The Help

BudLiteGood morning, y’all. Beautiful day here in the mountains. Looks like the weather will change on Sunday, though. The rains are moving back in for a few days. My tracking of the world famous Whiz O Meter and its machinations continues. Today was evaluated as a “9”, even though the high is projected as 66, 4 degrees closer to the optimum than yesterday’s 62. Seems there will be a few clouds in the sky today, tarnishing an otherwise near perfect day.

If I had a few more brain cells that worked properly, I might spreadsheet the Whiz O Meter for a year or so. I’d like to conclusively prove to the world that the daily ratings at Channel 11 are pulled out of someone’s hat. Now, that’s ok, it is the prerogative of channel 11 to consult with some guy they keep hidden in a back room and ask him to give them a number. I think the “man behind the curtain”, we’ll call him Maury, never leaves the back room. In my scenario, Maury will spend his days predominately looking at his radar screen for clouds. The more clouds, the lower the Whiz O Meter score, regardless of temperature. Since Maury never leaves his back room, ambient temperature has lost all meaning to him. To my mind that’s the only explanation for scoring days that the highs are in the 40’s, as “9”s. Maybe I should start a “Free Maury” movement. It might be easier than the spreadsheet and subsequent math it would entail. I’ll have to cogitate on that a while.

Speaking of folks who work unseen, Mulva brought home a wonderful movie for our date night. Mulva dug deep into the $2.99 movie bin at the Walmart and pulled out a superb period piece called, “The Help”. The movie was based on the 2009 novel by Kathryn Stockett. “The Help” details the relationship of black maids, the help, to their white employers in the 1960’s in the South. It was like someone had made really good home movies during the ’60’s and put them in a time capsule. It recaptured the period that well for me.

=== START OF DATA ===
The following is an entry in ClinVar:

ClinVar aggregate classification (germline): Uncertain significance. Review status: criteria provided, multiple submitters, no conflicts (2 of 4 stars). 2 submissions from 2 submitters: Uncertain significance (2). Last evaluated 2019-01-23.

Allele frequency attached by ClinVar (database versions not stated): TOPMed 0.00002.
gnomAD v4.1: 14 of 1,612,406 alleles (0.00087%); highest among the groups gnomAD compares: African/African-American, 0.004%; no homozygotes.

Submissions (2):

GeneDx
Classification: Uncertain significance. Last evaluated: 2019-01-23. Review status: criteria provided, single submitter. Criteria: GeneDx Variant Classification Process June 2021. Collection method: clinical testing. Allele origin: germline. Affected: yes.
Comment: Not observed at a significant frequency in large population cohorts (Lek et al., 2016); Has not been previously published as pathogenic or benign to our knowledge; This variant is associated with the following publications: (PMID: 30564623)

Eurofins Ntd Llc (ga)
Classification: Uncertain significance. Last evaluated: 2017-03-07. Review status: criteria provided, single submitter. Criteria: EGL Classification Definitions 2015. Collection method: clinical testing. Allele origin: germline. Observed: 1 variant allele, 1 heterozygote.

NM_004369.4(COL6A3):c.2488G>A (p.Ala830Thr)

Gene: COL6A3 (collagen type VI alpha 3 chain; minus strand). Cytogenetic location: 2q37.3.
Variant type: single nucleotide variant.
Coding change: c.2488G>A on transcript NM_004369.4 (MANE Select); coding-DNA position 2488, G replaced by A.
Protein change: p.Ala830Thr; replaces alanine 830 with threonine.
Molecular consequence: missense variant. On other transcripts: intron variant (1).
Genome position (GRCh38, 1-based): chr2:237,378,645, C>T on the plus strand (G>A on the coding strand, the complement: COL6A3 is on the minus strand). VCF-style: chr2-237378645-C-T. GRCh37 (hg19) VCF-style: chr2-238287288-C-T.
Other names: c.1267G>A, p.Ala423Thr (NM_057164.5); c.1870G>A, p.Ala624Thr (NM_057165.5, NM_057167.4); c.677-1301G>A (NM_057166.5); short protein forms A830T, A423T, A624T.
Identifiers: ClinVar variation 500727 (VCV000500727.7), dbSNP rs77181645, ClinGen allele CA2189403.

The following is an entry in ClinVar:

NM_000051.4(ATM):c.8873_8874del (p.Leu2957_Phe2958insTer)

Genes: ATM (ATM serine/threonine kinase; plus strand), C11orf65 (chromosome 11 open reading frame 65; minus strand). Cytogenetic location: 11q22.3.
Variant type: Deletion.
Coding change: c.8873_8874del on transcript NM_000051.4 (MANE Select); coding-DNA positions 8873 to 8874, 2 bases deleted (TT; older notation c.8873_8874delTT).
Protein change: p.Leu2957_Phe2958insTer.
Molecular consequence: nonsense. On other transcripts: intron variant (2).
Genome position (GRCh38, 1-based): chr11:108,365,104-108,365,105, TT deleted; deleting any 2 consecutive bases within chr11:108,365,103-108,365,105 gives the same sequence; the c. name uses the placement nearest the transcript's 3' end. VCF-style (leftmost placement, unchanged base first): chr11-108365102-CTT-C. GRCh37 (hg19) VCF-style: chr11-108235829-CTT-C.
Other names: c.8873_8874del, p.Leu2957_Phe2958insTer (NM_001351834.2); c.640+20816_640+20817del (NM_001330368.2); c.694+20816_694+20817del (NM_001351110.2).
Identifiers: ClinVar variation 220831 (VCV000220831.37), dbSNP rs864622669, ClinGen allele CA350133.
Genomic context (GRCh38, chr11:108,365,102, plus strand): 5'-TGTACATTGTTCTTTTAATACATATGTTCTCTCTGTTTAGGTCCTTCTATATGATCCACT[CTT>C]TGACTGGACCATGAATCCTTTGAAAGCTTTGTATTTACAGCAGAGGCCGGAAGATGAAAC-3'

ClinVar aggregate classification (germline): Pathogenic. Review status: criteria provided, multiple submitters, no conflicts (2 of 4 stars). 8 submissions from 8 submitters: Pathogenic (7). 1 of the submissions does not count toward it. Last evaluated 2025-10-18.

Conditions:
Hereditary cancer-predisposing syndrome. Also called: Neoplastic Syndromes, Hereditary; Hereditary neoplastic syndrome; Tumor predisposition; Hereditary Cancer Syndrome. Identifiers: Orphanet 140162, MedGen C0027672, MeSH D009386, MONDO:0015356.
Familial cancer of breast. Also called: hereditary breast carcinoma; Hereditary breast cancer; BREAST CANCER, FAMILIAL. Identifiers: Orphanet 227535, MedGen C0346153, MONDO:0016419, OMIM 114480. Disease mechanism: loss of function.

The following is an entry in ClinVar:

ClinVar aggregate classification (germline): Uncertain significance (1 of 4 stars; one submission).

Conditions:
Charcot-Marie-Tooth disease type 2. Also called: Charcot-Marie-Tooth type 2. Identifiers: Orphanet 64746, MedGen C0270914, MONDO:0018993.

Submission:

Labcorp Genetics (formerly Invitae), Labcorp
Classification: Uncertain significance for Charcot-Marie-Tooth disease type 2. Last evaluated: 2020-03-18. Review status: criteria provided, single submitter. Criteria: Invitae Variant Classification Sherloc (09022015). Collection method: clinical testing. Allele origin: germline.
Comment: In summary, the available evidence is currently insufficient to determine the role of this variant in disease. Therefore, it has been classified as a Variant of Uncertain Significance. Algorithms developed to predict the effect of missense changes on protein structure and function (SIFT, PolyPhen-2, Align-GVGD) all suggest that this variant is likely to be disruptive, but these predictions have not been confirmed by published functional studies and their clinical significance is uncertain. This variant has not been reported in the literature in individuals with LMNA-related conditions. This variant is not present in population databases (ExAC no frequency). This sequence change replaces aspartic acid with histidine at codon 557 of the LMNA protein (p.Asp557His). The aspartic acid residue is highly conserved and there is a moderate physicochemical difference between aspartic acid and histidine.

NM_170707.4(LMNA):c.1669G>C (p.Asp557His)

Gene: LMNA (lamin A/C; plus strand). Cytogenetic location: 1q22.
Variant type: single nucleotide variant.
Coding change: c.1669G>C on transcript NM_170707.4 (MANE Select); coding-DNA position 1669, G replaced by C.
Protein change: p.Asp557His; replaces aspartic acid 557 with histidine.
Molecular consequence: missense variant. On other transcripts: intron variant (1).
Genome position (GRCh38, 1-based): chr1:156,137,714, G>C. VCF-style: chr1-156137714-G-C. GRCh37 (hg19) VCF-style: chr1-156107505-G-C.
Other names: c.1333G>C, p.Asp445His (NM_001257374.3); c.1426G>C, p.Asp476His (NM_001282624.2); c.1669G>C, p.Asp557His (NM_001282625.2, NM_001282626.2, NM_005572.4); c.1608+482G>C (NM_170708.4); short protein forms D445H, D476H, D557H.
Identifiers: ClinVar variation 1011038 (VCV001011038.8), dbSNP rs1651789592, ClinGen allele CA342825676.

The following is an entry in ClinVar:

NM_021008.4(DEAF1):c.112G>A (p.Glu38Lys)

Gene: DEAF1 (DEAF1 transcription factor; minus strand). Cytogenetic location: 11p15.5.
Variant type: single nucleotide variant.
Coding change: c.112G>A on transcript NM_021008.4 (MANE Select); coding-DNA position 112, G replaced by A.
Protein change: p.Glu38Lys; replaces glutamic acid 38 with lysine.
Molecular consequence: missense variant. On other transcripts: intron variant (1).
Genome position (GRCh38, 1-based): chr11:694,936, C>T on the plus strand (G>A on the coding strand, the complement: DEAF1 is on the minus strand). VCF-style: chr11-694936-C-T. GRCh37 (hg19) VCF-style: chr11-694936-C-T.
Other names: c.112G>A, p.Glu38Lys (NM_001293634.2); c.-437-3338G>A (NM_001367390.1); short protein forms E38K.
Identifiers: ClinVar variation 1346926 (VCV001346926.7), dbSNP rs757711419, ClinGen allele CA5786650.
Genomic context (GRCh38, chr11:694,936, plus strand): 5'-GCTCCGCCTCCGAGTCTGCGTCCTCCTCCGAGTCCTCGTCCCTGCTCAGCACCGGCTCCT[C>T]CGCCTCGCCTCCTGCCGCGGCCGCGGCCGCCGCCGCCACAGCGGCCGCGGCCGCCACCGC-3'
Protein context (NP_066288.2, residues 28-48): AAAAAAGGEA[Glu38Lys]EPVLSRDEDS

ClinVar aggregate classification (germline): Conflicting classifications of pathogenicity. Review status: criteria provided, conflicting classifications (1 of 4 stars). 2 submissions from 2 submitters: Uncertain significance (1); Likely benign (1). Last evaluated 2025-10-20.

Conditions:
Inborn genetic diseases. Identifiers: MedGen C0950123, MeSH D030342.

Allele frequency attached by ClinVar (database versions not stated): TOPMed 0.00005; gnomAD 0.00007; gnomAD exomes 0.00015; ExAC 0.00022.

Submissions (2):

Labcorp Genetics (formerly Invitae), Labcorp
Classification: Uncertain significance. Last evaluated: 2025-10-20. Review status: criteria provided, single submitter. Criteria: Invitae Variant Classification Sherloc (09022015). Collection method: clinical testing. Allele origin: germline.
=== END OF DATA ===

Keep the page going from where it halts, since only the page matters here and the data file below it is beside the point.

Now, I can’t speak for how things were done up North, but I suspect they weren’t too different than here in the South. The story is set in Jackson, Mississippi, and I feel that it is representative of most areas in the South. That was not how things were done here in “Whitopia”, though. The folks in Union county added one more caveat to the oppression, “Don’t let the sun set on you in Union county”. “The Help” serving the well to do folks in Union county had to live in the surrounding counties. They were not welcome to live in the same county as the people that they served. Even today, you can see from the 2014 census that less than 1% of the population in Union county is black, just slightly higher than the Native American population. Statewide the black population comprises almost one third of the general population in Georgia. The roots of bigotry run deep, even when they go contrary to convenience.

“The Help” outlines the loyalty and service of people who were abused, under paid and under appreciated by the people they served. I don’t want to give the impression that all of the whites in the story were Klan members, they weren’t. The sad part is that even the “enlightened” didn’t stand up for values that ran contrary to what the Klan espoused back in the time of the story.

The story of “The Help” is about a local girl who wants to break into journalism and decides that she wants to tell the story of the maids. The stories are fabulous and two scenes will stay with me forever. The revelation of, “The Terrible Awful”, and the firing of the maid who is taken from the child she adores. The terminated maid leaves the distraught child with the blessing, “You is kind, you is smart, you is important”. That was as sad a scene as the “Terrible Awful” scene was hilarious.

The movie runs the gamut of emotions, and the bevy of talented actors really make the audience engage in the story. It was very powerful for me, and it took me back to the brief period of time when my family had a maid. Maybe we should take a closer look at the “reparations” issue.

“The Help”, by all means, check it out.

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